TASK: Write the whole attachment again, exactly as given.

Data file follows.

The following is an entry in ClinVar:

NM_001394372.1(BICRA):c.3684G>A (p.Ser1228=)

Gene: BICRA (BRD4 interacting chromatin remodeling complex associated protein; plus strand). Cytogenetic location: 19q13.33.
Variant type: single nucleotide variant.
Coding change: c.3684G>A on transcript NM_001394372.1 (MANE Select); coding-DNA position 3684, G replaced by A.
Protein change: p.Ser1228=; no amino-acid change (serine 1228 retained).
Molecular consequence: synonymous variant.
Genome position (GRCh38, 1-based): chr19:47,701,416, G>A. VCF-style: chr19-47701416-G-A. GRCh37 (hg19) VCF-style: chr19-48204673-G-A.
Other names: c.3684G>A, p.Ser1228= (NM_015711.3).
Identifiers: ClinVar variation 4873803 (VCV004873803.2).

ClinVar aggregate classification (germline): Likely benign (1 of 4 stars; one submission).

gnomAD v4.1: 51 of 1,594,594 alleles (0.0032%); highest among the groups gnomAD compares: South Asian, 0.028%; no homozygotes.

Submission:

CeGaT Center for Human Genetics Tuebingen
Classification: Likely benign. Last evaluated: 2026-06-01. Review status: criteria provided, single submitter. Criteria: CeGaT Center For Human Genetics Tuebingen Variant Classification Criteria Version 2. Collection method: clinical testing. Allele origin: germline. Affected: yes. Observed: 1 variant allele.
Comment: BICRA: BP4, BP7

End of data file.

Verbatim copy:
The following is an entry in ClinVar:

NM_001394372.1(BICRA):c.3684G>A (p.Ser1228=)

Gene: BICRA (BRD4 interacting chromatin remodeling complex associated protein; plus strand). Cytogenetic location: 19q13.33.
Variant type: single nucleotide variant.
Coding change: c.3684G>A on transcript NM_001394372.1 (MANE Select); coding-DNA position 3684, G replaced by A.
Protein change: p.Ser1228=; no amino-acid change (serine 1228 retained).
Molecular consequence: synonymous variant.
Genome position (GRCh38, 1-based): chr19:47,701,416, G>A. VCF-style: chr19-47701416-G-A. GRCh37 (hg19) VCF-style: chr19-48204673-G-A.
Other names: c.3684G>A, p.Ser1228= (NM_015711.3).
Identifiers: ClinVar variation 4873803 (VCV004873803.2).

ClinVar aggregate classification (germline): Likely benign (1 of 4 stars; one submission).

gnomAD v4.1: 51 of 1,594,594 alleles (0.0032%); highest among the groups gnomAD compares: South Asian, 0.028%; no homozygotes.

Submission:

CeGaT Center for Human Genetics Tuebingen
Classification: Likely benign. Last evaluated: 2026-06-01. Review status: criteria provided, single submitter. Criteria: CeGaT Center For Human Genetics Tuebingen Variant Classification Criteria Version 2. Collection method: clinical testing. Allele origin: germline. Affected: yes. Observed: 1 variant allele.
Comment: BICRA: BP4, BP7